2. In this article, I use the English titles of both novel and film for consistency, and to avoid confusion.

3. I thank the anonymous reader who brought this to my attention.

Works Cited

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Burton, Richard D. E. "The French West Indies d l'heure de l'Europe: An Overview." French and West Indian: Martinique, Guadeloupe and French Guiana Today. Ed. Richard D. E. Burton and Fred Reno. Charlottesville, VA: UP of Virginia, 1995.

Cesar, Sylvie. "La Rue Cases-Negres": Du Roman au Film (bude Comparative). Paris: Editions L'Harmattan, 1994.

Dessalles, Pierre. Sugar and Slavery, Family and Race: The Letters and Diary of Pierre Dessalles, Planter in Martinique, 1808-1856. Trans. Elborg Forster and Robert Forster. Baltimore: Johns Hopkins UP, 1996.

Fanon, Frantz. The Wretched of the Earth. New York: Grove Weidenfeld, 1963.

Glissant, Edouard. Caribbean Discourse: Selected Essay. Trans. J. Michael Dash. Charlottesville: UP of Virginia. [1981]

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hooks, bell. Black Looks: Race and Representation. Boston: South End P, 1992.

Kubayanda, Joseph Bekunuru. "Minority Discourse and the African Collective: Some Examples from Latin American and Caribbean Literature." Ed. Abdul R. JanMohamed and David Lloyd. The Nature and Context of Minority Discourse. Oxford: Oxford UP, 1990.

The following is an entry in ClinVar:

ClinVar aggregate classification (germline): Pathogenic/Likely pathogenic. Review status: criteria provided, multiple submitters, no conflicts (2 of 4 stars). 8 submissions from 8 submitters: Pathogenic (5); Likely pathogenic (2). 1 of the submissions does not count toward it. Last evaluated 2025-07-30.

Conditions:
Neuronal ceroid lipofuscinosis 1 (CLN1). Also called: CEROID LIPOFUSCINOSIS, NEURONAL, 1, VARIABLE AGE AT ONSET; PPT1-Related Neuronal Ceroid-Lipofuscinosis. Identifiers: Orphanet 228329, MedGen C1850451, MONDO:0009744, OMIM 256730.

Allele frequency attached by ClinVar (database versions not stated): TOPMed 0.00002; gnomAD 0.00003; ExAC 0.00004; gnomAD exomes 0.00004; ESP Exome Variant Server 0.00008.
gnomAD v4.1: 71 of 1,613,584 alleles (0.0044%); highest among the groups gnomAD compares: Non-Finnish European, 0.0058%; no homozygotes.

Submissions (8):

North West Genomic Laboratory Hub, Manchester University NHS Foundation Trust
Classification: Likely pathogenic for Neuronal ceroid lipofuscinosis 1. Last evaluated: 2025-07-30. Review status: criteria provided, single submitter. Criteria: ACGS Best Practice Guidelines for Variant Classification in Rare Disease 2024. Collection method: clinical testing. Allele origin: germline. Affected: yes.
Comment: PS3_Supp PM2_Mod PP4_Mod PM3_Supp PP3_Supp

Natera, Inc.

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Pauly, Rebecca M. The Transparent Illusion: Image and Ideology in French Text and Film. New York: P. Lang, c 1993.

Quart, Barbara Koening. Women Directors: The Emergence of a New Cinema. New York: Praeger, 1988.

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Shelton, Marie. "Conde': The Politics of Gender and Identity." World Literature Today 67.4 (1993): 717-722.

Walker, Alice. In Search of Our Mothers' Gardens: Womanist Prose. London: The Women's P, 1983.

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Coulthard, G. R. "The West Indian Novel of Immigration." Phylon Quarterly 20, no. 1 (1959): 32-41.

Assesses the manner in which Zobel treated themes of colonialism, race relations, and French culture in Fête à Paris.

Kande, Sylvie and Kwaku Gyasi. "Renunciation and Victory in Black Shack Alley." Research in African Literatures 25, no. 2 (summer 1994): 33-52.

Examining the novel as a communal autobiography, looks at orality and the written word within the context of societal oppression.